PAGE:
La Grande Belezza is, you see, the saddest story conceivable. Against the setting of the world's first (and for many endless years only) capital, the life of a putative king unfolds. There's half a dozen women in his harem. There's one who left him "for no reason" many years ago, the reason transparently being that she waited for his lead a little while but as it wasn't forthcoming she wandered off. There's one who gave him a deranged child. Who made it that way ? Was it she ? Was it he ? Put it all upon god, shall we ? Then there's the third who asks the question he has no answer for ; she dies spontaneously in his bed for no reason (though at this point one'd strongly suspect boredom). Then there's the one who shyly, ashamedly asks for his help dealing with her own image. It's a problem women have. He escapes out the balcony like a strange sort of reverse-Romeo. There's also the one who attempts to keep his house in order and provide amulets for his protection, the farabutta ; and the one that feeds him recooked rice and tries her utter best to top from the (veryix ) bottom, for the sheer, lunatic, desperate necessity of some meagre modicum of direction. They're all the same one, these women, you realise this, don't you ?
There's a few knights in his hall, and they've all fallen over on their spears in some way or another, never even knowing such a thing as the field exists, somewhere. Imagine a horse that's never been put to pasture, so removed from its very nature it can't even on his own manage to summon up the image, the imagined image, of grass growing on a field. Delicious perfection, water to the thirsty, grass pushing up, blade by blade, as far as the horsy eye can see. Imagine the horse bereft of that fundamental counterpoint to horsedom provided by nature, which is the grassy field.
The king that had nothing to say, the saddest story ever conceived, the saddest story ever told. The end.
PS. The title is a collation of two "strong expressions". The first is provided by Agata Christie ; the second is provided by Sergiu Nicolaescu. What they have in common is a certain common man's would-be toughness of spirit. This is an intricate thing, so let's take the time to understand it fully.
The definitive expression is a semantic construction that attempts to render the metaphysics subiacent without remainder.
The truth of the matter is that all sensible reality is driven by unsensible essence, of which phenomena is but an approximation, which for phenomena constitutes a strange attractorx. This then is the metaphysics subiacent -- not itself part of this world, yet nevertheless driving the perceptible manifestations of this world. The unseen mover of things, the metaphysics subiacent.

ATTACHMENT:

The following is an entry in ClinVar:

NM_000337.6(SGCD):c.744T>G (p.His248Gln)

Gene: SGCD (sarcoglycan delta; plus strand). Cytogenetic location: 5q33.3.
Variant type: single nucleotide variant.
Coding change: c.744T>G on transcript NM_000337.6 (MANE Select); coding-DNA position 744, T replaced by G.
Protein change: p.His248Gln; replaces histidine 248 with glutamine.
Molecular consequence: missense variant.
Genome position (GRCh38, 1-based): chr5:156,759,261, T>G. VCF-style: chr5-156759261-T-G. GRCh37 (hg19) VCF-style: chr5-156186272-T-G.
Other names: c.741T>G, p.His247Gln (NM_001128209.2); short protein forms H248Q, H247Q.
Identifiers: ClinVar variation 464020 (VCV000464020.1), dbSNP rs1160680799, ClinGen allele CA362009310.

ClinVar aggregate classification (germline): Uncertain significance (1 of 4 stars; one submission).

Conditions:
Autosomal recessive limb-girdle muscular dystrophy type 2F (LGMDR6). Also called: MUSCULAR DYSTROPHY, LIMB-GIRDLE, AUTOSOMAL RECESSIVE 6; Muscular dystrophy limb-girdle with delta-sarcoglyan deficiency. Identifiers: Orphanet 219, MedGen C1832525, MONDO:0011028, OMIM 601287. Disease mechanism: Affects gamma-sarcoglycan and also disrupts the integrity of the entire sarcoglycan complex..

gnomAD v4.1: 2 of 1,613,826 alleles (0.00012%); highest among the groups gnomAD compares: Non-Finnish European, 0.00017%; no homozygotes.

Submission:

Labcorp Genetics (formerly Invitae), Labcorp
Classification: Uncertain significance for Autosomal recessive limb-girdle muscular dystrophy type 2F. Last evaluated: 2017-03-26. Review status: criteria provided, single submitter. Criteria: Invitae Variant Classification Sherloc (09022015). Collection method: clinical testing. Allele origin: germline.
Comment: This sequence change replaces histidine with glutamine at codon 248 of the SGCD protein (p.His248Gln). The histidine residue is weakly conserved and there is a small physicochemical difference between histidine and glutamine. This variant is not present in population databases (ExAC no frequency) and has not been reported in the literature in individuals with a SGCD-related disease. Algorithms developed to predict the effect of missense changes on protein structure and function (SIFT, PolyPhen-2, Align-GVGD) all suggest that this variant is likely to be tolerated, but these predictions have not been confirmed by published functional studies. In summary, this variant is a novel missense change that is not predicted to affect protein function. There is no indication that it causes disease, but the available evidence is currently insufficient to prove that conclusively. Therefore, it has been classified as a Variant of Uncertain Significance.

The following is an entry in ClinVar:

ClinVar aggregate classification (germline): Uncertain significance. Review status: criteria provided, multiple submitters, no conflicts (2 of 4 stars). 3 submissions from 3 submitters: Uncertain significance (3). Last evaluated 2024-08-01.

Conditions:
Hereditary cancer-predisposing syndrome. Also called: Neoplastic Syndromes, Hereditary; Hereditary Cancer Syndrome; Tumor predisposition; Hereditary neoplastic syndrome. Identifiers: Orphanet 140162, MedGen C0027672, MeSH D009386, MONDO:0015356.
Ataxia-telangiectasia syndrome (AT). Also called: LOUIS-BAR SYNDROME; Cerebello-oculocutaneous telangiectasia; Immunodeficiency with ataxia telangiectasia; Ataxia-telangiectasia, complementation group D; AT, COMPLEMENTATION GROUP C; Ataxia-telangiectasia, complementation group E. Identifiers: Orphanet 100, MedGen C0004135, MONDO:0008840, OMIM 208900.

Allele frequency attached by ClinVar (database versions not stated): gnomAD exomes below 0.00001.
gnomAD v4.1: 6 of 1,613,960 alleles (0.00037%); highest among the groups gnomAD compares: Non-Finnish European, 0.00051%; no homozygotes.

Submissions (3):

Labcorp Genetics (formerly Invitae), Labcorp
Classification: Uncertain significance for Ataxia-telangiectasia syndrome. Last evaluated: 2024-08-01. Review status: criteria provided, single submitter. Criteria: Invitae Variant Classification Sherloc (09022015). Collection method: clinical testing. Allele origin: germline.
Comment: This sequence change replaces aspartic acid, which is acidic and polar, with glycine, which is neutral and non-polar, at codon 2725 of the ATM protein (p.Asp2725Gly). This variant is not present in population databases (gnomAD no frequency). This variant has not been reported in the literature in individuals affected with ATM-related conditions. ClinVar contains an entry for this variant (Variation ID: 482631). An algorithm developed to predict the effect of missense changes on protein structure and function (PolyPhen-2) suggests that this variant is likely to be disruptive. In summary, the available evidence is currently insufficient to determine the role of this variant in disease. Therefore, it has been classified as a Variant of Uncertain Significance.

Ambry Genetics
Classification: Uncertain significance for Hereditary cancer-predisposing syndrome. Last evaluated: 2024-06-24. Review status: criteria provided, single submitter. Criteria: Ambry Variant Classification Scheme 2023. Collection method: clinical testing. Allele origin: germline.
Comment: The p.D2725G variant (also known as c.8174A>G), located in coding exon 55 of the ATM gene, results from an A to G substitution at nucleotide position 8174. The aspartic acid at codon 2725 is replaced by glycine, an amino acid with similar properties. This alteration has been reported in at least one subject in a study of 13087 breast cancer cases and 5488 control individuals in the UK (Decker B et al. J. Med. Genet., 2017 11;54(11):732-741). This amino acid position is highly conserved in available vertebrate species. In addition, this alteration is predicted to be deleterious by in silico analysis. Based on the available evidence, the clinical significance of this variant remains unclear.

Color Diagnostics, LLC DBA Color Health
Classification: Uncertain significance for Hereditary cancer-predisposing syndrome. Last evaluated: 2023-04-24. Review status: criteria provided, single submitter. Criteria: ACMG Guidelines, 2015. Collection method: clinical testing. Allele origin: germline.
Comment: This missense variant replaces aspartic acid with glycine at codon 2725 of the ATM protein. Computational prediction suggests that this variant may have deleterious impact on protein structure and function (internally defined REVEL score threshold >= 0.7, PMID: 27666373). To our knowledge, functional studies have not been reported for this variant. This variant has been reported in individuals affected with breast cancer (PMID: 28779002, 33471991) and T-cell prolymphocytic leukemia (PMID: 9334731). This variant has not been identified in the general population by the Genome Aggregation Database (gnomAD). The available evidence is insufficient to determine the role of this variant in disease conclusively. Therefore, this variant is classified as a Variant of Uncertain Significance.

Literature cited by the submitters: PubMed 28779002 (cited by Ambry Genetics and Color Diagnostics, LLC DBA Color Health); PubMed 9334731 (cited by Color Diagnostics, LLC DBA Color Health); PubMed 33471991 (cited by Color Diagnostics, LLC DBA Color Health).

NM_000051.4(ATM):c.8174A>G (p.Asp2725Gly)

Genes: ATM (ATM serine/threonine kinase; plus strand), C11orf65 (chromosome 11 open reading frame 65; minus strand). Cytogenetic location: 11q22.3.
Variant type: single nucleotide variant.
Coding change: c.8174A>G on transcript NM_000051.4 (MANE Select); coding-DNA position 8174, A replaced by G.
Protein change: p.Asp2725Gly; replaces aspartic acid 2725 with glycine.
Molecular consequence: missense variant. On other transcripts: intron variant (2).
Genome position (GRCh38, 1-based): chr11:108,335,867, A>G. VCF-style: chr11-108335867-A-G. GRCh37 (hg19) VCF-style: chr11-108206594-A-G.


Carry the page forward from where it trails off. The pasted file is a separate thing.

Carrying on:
There's two kinds of definitive expressions available to the common man, which is to say the man who is not equipped, nor capable to handle metaphysicsxi. On one hand there's the kind like Virgil saying "you've got a lot of heart, kid", ie proper ; then on the other hand there's these deliberate, aspirational kinds -- like some inept pulp writer regarded by the dumb as intelligentxii, or like some would-be Romanian film studio night watchman dreaming himself a scriptwriter-director-and-moviestar. Because he understands how these film things goxiii, aite ? And besides, he's got a lot of time to daydream about it. Imagine if that "500" idiotxiv actually got a Kurchatov moment and ended up making movies...
So, the title is a summative reference to the specific inferiority of the ploughsmen of the endless mental fields. I figure it is a great title because it contrasts the contents of the article with great elegance, but I enjoy the derisive disdain implicit in any case.———
- 2013, by Paolo Sorrentino, with the excellent Toni Servillo, set against the carefully curated beauty of Rome, itself an undeniable character. [↩]
- No idea, typo in the intro ? [↩]
- This word used to exist at some point, but current English seems to be unaware "factica" means "poor ersatz" in Italian, and to rather muchly prefer the less refined Spanish approach, of having it denote the equivalent of "factual".
Yet English preference (or rather -- dullness of the contemporary spirit) aside, in Italian like in Romanian the word denotes a failed attempt rather than the actual item. [↩]
- The rules of the language he speaks would require this word be "mondanita". I do not care ; the correct word required by the structure of meaning is monda-vita. He even reads it a shade towards this, correctly. [↩]
- Bolding found in the original read. [↩]
- He owns a thing who can destroy it, yes ? [↩]
- Because there's a throne to sit on, in Rome. Isn't there ? What'd it all be for, if there weren't ?! [↩]
- Not "if all you need to do is sit, all that's really needed is a stump" but rather "if all you're going to do is mere sitting, all you ever sit upon will be turned into a stump". That is the drama there! [↩]
- "Quando parlera con la direttrice..." [↩]
- An attractor is called strange if it has the fractal nature (and not, like the pedestrian definition proposes, "if it has a fractal structure" -- structure is a term of art, that doesn't enter into this ; and it's not a matter of "a", it's a matter of the). Look it up, by which I don't mean "read the words". Work out the formulas. [↩]
- Understand what this means : a dog without gloves is not equipped nor able to handle a hot oven. The part where it's not equipped discusses how he doesn't have gloves on ; but the part where he's not able discusses how even if you somehow forced gloves on it, a) they would cease through that violence to be gloves in any proper sense and b) it'd still not be able to handle the hot oven. [↩]
- No, Arthur Conan Doyle is no better. In fact he's the exact same thing. [↩]
- "Aici e peli-cula, e banii statului!" [↩]
- Monologue from "Knockaround Guys", which is a terrible film, one of many I sorta-watched but never reviewed. The monologue, very typically (which is to say, ineptly) delivered by Vin Diesel, goes like this :
Five hundred. Five hundred fights, that’s the number I figured when I was a kid. Five hundred street fights and you could consider yourself a legitimate tough guy. You need them for experience. To develop leather skin. So I got started. Of course along the way you stop thinking about being tough and all that. It stops being the point. You get past the silliness of it all. But then, after, you realize that’s what you are.
A legitimate tough guy, aaaaite ? Ever since I could remember... [↩]